Envision SQ producing semi-permanent disinfectant coating
Nano Clean solution goes on wet, then the moisture evaporates and leaves a coating that can kill viruses for weeks, months or even years
Regularly disinfecting surfaces is a critical but extremely time-consuming process necessary to combat the spread of the COVID-19 virus.
To eliminate labour and make disinfecting a set-it-and-forget-it process, one Guelph, Ont.-based company is bringing to market a semi-permanent disinfectant coating for hard surfaces.
Envision SQ, which has established a unique niche producing outdoor and indoor pollution filters powered by light, is now pivoting to disease control with its new solution, called Nano Clean.
According to Envision SQ President and CEO Scott Shayko, when a virus microbe comes into contact with the Nano Clean coating, the coating attaches to the microbe and penetrates and ruptures the microbe’s protective layer, which destroys it. “The kill rate is 99.99%,” he said.
The liquid mixture, which can be applied to surfaces with a mister or applicator, goes on wet, then the moisture evaporates and leaves the long-lasting coating, according to Bill Van Heyst, an engineering professor at the University of Guelph, Envision’s academic partner. “It is actually pretty self-smoothing and it will create a fairly continuous coating,” Van Heyst said.
The coating consists of a bonding agent that enables it to adhere to non-porous surfaces, an active killing agent that works continuously against a broad range of viruses, bacteria and fungi, and lastly, a photocatalytic agent, which when light is available provides an additional boost of killing power.
A chemical reaction powered by light (both natural and artificial) is what kills pollutants in Envision’s air filters, and the same technology is applied with Nano Clean.
Shayko said that the photocatalyst enhances the coating’s effectiveness by a large measure, and that the other active killing agent is just there as a backstop when light isn’t available.
Van Heyst said, “We knew that the photocatalyst could destroy bacteria (and viruses), but it wasn’t tuned to that. It was tuned more to the destruction of gaseous air pollution. Envision had their scientists revamp the catalyst in the coating, and we started testing it on various bacteria. Then we had a surrogate for the human coronavirus and got that tested, and the results were phenomenal.”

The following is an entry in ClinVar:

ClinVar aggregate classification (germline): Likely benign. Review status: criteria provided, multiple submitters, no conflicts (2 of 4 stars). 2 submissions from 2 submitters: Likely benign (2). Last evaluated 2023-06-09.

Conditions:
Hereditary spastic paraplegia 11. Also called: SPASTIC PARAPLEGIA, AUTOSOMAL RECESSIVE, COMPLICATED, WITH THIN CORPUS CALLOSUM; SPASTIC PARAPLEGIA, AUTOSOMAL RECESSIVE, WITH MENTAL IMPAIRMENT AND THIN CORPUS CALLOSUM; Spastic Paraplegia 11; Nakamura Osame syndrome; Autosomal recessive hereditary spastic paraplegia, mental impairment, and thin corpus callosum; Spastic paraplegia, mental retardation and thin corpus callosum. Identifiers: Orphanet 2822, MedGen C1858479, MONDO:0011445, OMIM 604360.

Shayko said the coating can be effective for weeks, months, or even years. But this depends on where it’s used. “It’s water-soluble, so if you’re in an outdoor setting and you end up with a steady rain you’ll have to reapply. In an indoor environment, it’s all based on how many times that particular area is touched.” He continued, “If you continue to rub at it for long periods of time, you will have to reapply. But, if you have a wall, and people aren’t touching that every few minutes, it could be up there for well over a year.”
The executive explained that the shift of focus to virus killing technology came in early winter when COVID-19 first broke out. Shayko said in light of the pandemic, “People weren’t quite as interested in air pollution control, especially government, so we pivoted, and obviously we were able to put together the technology relatively quickly.”
Envision recently received a large government grant from Next Generation Manufacturing Canada (NGen), the Ontario-based manufacturing-focused federal supercluster.
Shayko said, “With NGen, it allows for mass scale-up – producing extremely large quantities.” He continued, “We’ve got a ready product. We should have relatively large quantities available at the beginning of August.”
The first priority will be the healthcare sector. “From there, we’ll offer them to manufacturing and businesses, and further down the road we’ll be more consumer-focused as well,” said Shayko.
The executive said the interest from potential customers has been hard to keep up with since the product was announced. “I’ve got an inbox with hundreds of emails. We’ve had fortune 500 companies inquiring about how they can use our technology.”
Shayko also noted that there’s no suitable product available to properly sanitize playgrounds, which presents a significant opportunity for Nano Clean. He said Envision is working on a future version of Nano Clean more suitable in outdoor environments.
While the primary application for Nano Clean is surfaces like counters, walls, floors and railings, Shayko sees other uses, such as protecting personal protection equipment. “Can you imagine now a mask that also has the ability to kill bacteria and viruses?”
He also said there is the possibility of a hybrid system that uses both the Nano Clean coating and Envision’s air filter technology.
Envision’s CEO certainly doesn’t lack for imagination, but regardless of how or where the firm’s technologies are used, the mission is simple. Shayko said, “We’re trying to tackle some of the world’s greatest health issues.”
All images courtesy of Envision SQ